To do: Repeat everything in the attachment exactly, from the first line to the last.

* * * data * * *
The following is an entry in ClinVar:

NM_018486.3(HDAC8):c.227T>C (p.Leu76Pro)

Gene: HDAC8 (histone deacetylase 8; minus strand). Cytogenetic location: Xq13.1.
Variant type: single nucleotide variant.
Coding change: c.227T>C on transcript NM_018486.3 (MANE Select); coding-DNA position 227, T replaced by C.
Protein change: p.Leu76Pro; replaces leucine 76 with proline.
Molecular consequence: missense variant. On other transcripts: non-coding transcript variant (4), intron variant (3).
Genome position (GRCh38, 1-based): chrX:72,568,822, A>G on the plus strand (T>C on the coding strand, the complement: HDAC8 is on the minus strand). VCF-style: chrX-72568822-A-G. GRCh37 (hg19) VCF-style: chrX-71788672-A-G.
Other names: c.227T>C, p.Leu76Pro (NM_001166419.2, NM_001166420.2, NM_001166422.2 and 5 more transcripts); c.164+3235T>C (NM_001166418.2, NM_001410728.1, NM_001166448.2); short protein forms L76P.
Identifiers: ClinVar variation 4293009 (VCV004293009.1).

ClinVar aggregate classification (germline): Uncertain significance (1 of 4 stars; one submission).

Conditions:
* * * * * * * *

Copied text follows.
The following is an entry in ClinVar:

NM_018486.3(HDAC8):c.227T>C (p.Leu76Pro)

Gene: HDAC8 (histone deacetylase 8; minus strand). Cytogenetic location: Xq13.1.
Variant type: single nucleotide variant.
Coding change: c.227T>C on transcript NM_018486.3 (MANE Select); coding-DNA position 227, T replaced by C.
Protein change: p.Leu76Pro; replaces leucine 76 with proline.
Molecular consequence: missense variant. On other transcripts: non-coding transcript variant (4), intron variant (3).
Genome position (GRCh38, 1-based): chrX:72,568,822, A>G on the plus strand (T>C on the coding strand, the complement: HDAC8 is on the minus strand). VCF-style: chrX-72568822-A-G. GRCh37 (hg19) VCF-style: chrX-71788672-A-G.
Other names: c.227T>C, p.Leu76Pro (NM_001166419.2, NM_001166420.2, NM_001166422.2 and 5 more transcripts); c.164+3235T>C (NM_001166418.2, NM_001410728.1, NM_001166448.2); short protein forms L76P.
Identifiers: ClinVar variation 4293009 (VCV004293009.1).

ClinVar aggregate classification (germline): Uncertain significance (1 of 4 stars; one submission).

Conditions: